A great idea usually dawns on me slowly. I see it, I’m amazed, then it retreats to some back part of my brain.
It’s like when you open the car door and an important piece of paper swooshes straight out and dances across the parking lot. Every time you get close, slow down, reach out, and nearly pinch your fingers around it, the wind carries it a teeny bit further.
It’s like when your friend finds it hilarious to pull the car forward five feet every time you are about to grasp the door handle.
Important realizations are often like that for me. I know it. I see it. I want it. I just can’t quite grasp it. In and out we go. Sometimes I lose sight of the idea all together. I know I forgot something really important.
It’s not totally my fault. I have persistent short-term memory challenges. A couple decades of research reiterates what many people who struggle with long-term post-traumatic stress say – that they experience everyday memory retention issues around content that is emotionally neutral. It is so pervasive for me, I have developed myriad tricks to live productively.
Anyway, that was a rant inside of a rant and nothing so far has covered the primary topic of the big idea I had that I lost. Big ideas CHANGE me. I don’t want lose them. When they start to fade before I can write them down, I get a gut wrenching feeling.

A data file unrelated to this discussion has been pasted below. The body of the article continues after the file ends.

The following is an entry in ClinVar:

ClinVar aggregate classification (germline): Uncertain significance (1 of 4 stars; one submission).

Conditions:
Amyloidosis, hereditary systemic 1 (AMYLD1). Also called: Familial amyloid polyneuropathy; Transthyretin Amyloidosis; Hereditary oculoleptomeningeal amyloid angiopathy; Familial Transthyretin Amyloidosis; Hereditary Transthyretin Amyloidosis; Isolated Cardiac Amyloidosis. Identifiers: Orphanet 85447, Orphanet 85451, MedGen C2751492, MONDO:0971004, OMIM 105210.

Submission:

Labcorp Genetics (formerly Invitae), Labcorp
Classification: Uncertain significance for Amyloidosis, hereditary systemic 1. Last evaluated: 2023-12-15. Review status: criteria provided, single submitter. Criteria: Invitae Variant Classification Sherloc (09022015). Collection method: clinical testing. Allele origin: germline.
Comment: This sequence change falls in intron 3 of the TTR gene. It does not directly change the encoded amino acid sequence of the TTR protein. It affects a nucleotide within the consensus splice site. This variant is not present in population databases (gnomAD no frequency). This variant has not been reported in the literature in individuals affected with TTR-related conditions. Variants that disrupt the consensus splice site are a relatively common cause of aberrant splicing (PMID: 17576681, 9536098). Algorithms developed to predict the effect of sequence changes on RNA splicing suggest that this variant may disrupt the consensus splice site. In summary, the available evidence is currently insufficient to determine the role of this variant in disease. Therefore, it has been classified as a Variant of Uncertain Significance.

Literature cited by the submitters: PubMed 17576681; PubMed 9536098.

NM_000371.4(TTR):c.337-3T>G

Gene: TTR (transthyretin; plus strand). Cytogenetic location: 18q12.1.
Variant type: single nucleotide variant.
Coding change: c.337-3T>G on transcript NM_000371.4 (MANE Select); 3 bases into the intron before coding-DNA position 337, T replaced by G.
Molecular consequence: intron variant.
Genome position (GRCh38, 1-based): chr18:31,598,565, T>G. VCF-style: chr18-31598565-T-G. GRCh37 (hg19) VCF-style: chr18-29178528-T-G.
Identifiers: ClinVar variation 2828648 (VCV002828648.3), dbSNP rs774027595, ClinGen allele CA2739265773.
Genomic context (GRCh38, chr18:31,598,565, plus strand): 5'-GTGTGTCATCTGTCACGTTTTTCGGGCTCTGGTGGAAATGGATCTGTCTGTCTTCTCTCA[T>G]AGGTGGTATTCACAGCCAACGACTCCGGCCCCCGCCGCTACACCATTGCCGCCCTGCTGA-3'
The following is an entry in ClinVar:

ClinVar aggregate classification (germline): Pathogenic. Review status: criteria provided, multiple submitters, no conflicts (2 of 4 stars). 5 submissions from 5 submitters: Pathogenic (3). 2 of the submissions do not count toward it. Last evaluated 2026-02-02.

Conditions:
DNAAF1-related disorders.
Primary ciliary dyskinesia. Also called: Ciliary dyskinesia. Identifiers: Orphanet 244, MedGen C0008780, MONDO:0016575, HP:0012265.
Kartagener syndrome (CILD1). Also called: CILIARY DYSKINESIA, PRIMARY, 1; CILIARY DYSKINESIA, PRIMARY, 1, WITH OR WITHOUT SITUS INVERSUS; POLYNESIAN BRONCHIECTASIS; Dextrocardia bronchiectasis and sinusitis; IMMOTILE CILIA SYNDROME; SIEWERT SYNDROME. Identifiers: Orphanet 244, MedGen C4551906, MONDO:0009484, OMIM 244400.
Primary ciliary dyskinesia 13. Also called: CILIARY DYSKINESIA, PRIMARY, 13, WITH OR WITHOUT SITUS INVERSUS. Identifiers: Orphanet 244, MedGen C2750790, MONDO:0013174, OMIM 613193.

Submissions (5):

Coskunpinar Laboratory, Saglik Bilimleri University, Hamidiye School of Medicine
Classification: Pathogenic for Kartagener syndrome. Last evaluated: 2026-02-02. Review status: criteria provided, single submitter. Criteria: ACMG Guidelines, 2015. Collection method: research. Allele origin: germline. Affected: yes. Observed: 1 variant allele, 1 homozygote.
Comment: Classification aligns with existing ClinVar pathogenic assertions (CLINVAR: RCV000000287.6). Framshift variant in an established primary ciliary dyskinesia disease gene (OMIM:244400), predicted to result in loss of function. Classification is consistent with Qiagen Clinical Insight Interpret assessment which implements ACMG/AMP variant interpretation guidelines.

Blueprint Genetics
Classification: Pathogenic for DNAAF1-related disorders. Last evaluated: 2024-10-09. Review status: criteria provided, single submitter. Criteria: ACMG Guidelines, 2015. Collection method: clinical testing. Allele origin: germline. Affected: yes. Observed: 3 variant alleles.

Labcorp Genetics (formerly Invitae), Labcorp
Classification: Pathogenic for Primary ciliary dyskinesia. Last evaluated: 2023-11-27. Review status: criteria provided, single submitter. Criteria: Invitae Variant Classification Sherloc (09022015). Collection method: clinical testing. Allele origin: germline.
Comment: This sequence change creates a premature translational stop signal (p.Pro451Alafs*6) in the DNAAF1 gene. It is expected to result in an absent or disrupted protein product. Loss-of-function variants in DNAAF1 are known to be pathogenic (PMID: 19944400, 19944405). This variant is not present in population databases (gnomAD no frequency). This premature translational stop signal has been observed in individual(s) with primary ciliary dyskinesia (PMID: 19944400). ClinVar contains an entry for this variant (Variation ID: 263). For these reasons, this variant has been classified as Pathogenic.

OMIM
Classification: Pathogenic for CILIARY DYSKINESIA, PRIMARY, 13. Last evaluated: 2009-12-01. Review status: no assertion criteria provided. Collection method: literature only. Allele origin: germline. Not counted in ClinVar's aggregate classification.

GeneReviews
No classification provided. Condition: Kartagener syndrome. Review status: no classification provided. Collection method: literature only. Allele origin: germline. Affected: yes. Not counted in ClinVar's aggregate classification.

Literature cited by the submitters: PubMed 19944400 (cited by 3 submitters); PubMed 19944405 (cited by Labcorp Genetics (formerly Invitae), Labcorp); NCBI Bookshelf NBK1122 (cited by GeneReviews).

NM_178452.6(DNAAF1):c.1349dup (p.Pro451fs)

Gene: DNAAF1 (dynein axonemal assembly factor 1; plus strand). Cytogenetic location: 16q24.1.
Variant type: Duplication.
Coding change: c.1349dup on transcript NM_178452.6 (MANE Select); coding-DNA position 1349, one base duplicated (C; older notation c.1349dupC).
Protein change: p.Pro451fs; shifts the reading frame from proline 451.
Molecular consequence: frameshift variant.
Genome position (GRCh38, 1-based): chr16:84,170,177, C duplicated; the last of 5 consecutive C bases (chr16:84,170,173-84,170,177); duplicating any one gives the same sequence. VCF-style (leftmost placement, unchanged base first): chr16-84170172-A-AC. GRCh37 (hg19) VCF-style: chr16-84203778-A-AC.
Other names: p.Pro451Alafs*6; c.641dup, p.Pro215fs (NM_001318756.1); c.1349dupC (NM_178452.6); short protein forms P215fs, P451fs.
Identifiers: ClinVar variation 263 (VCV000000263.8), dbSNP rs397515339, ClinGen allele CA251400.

“What was it,” I say to myself. “It was important and I know it.”
Then I have a quick internal conversation, like this one.
“Okay Pam, get to the point. You’ve explained the process of how something dawns on you three times over without talking once about what actually dawned on you.”
I reply to myself, “My point exactly! This is why it is so hard for me to keep ahold of a new, big, important idea. My brain is forever on a mission, sorting through a million ideas. It’s like trying to hold onto a single raindrop in the palm of your hand, in the middle of a rain storm. Just when it appears I got one, my hand fills to the brim. The ideas never cease.”
“Okay, okay,” I say to myself. “I get it. But what was the big idea? WHAT DAWNED ON YOU?”
“I don’t know. I honestly forgot...”
Pamela Say is a nationally-published author, speaker, consultant, and higher education administrator. Her most recent work Waking Up Grateful: Turning a Painful Past Into a Purposeful Present is available on Amazon. Learn more at www.BeASeedPlanter.com. Photo credit for "Poet for Hire" to Matthew LeJune on Unsplash
Pamela Witter is a published author, fundraiser, and life-long student of leadership. Browse Pam's blog entries for possible conference session or keynote topics. Pam customizes training opportunities for her clients.
Email me at BeASeedPlanter@outlook.com.